Identifying and Understanding Alzheimers Stages








Alzheimer's Disease changes a person as the disease progresses.
Medical experts identified the different characteristics of the illness
as it progresses and categorized it into 3 main sections. They refer to these sections as Alzheimers stages. The stages are early, middle,
and late. Understanding the different stages of Alzheimer's Disease
will help family members best meet the needs of their loved one with Alzheimer's Disease.



Alzheimer's Disease can sneak up on families who are unfamiliar with the warning signs. If you are concerned that a family member may be in the beginning stages of Alzheimer's Disease, please review the warning signs. There are treatments available to help slow the disease process and the sooner they are started the better the results.



In the Alzheimers stage classified as early, the changes are subtle and may be contributed to the aging process. It is often in this stage the initial diagnosis is made. If family members are aware of the signs which may suggest

the early stage of the disease, they are more apt to make a doctor's appointment for confirmation of their fears.

The middle stage of Alzheimer's Disease is probably the most difficult for family members. This is where the behaviors begin to occur. There are many different behaviors which may arise such as wandering, paranoia, aggressiveness, incontinence, insomnia, and anorexia just to name a few. Each person with the disease is different. Some people will only have a few of the behaviors whereas others seem to have every behavior imagined.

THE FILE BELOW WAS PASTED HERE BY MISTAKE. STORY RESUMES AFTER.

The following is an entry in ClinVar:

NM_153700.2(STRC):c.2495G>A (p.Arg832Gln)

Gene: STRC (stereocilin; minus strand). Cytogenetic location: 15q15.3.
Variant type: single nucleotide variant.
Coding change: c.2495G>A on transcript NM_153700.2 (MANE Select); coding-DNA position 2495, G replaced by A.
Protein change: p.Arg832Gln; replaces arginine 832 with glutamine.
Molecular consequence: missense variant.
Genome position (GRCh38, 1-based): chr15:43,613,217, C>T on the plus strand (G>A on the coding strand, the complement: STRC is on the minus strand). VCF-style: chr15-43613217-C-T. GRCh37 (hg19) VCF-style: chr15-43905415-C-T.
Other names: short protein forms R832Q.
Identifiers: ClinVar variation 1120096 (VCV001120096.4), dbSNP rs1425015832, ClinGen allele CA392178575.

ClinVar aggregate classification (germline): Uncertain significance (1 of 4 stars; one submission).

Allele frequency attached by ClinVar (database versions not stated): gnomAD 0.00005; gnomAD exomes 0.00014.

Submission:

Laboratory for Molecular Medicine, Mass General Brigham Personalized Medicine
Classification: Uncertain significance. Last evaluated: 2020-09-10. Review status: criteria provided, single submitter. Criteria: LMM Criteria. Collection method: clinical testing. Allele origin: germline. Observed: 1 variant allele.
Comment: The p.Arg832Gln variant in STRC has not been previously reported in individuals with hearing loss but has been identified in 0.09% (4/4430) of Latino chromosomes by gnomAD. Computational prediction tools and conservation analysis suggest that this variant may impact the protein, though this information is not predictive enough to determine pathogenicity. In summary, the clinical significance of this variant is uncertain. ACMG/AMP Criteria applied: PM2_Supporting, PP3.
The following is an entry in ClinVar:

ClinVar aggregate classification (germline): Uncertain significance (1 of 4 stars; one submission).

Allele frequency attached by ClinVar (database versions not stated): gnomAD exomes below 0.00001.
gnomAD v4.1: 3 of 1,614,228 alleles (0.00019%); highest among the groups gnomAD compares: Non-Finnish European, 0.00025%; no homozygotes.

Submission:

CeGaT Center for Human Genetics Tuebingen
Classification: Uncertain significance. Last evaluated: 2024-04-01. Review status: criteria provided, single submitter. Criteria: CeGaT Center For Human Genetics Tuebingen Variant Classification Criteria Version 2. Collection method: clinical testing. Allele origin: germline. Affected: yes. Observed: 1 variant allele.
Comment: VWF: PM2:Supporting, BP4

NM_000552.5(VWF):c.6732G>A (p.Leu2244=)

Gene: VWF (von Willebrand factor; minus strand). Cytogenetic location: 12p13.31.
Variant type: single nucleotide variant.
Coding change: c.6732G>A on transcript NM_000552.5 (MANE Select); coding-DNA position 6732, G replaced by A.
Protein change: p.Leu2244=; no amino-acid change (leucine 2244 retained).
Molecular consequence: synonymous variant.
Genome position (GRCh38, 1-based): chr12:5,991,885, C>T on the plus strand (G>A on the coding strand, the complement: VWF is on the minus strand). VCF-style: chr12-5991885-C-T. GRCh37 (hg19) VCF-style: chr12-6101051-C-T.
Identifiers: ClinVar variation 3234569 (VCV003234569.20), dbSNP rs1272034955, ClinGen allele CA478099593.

The later stage of Alzheimer's is the most physically demanding for the family. It is in this stage that complete care is usually required. The person in this stage may be chair or bedridden and unable to participate in any activities of daily living. They are unaware of bowel and bladder functions. They often do not remember how to feed themselves and will need to be fed every meal. Communication skills are almost completely gone. It is often at this stage when the caregiver can no longer do this alone. This may be the time for long term care if there is not any outside help for the caregiver.








Retire To Something
Alzheimers Stages Home Page Alzheimers Early Stage
Alzheimers Middle Stage
Alzheimers Late Stage